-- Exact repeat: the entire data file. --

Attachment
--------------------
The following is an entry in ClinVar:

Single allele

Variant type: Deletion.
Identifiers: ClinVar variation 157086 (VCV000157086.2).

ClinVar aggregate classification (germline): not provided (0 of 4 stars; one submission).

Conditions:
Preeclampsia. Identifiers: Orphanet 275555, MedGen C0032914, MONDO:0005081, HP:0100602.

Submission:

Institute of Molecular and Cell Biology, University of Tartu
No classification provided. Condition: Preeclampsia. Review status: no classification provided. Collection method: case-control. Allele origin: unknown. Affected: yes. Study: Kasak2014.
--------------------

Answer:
The following is an entry in ClinVar:

Single allele

Variant type: Deletion.
Identifiers: ClinVar variation 157086 (VCV000157086.2).

ClinVar aggregate classification (germline): not provided (0 of 4 stars; one submission).

Conditions:
Preeclampsia. Identifiers: Orphanet 275555, MedGen C0032914, MONDO:0005081, HP:0100602.

Submission:

Institute of Molecular and Cell Biology, University of Tartu
No classification provided. Condition: Preeclampsia. Review status: no classification provided. Collection method: case-control. Allele origin: unknown. Affected: yes. Study: Kasak2014.